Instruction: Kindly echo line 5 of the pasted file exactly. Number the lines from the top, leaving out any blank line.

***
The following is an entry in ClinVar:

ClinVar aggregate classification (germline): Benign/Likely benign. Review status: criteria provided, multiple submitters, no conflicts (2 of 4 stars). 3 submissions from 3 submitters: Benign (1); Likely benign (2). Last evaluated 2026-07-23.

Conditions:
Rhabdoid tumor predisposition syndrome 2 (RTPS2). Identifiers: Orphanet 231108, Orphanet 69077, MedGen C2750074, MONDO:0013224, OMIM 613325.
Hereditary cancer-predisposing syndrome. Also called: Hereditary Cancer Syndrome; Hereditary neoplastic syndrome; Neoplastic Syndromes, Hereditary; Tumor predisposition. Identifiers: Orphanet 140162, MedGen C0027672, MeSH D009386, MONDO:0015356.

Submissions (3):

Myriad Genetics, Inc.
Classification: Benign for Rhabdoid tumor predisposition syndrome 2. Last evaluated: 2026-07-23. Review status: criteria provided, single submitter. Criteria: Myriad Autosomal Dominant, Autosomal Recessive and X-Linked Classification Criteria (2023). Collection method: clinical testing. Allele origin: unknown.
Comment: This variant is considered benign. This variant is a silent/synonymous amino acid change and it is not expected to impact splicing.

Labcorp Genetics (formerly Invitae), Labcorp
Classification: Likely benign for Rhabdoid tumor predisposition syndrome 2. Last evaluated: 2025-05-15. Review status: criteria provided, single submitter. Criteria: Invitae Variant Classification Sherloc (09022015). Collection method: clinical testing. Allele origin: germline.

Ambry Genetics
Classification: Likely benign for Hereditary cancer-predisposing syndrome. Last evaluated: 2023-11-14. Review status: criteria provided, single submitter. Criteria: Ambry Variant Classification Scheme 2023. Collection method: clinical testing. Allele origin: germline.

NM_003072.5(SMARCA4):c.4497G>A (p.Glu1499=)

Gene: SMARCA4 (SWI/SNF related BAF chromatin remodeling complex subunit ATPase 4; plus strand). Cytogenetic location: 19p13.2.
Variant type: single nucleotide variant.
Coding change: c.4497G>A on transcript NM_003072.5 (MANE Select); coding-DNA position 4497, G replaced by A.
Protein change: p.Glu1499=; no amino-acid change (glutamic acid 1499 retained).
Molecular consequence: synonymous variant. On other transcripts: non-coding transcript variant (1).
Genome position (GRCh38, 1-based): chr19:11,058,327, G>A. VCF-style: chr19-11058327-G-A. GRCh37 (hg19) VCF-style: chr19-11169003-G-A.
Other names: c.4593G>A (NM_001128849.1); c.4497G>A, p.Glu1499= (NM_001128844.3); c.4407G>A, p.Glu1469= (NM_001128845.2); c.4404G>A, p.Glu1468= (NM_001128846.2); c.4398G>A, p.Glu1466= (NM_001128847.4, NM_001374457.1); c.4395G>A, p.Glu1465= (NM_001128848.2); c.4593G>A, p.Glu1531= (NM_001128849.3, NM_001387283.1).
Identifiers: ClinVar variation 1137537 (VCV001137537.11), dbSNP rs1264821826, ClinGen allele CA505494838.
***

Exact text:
Hereditary cancer-predisposing syndrome. Also called: Hereditary Cancer Syndrome; Hereditary neoplastic syndrome; Neoplastic Syndromes, Hereditary; Tumor predisposition. Identifiers: Orphanet 140162, MedGen C0027672, MeSH D009386, MONDO:0015356.